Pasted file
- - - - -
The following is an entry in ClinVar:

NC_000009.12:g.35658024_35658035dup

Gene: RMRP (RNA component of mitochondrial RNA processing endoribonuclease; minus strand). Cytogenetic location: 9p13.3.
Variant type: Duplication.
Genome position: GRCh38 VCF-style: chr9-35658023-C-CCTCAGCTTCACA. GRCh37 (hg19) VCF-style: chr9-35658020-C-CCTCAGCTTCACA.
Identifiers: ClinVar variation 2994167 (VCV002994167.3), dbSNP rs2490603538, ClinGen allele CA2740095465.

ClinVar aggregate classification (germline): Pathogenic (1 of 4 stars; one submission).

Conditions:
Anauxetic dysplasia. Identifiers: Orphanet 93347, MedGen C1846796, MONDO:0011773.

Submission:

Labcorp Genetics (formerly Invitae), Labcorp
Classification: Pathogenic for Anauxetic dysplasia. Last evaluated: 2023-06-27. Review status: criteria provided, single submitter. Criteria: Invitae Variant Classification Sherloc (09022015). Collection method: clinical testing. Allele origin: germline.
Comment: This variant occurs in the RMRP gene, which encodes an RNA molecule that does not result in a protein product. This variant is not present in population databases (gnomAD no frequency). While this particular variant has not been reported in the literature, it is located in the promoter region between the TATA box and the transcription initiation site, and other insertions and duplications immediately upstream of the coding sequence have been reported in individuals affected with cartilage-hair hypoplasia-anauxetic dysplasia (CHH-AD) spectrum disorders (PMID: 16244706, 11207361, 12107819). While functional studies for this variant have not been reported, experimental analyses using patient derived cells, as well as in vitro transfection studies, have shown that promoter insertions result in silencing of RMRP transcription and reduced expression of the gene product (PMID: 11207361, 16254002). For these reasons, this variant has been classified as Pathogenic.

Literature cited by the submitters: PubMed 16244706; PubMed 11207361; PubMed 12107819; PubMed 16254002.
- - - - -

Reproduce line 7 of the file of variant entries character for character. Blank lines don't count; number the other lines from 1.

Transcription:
ClinVar aggregate classification (germline): Pathogenic (1 of 4 stars; one submission).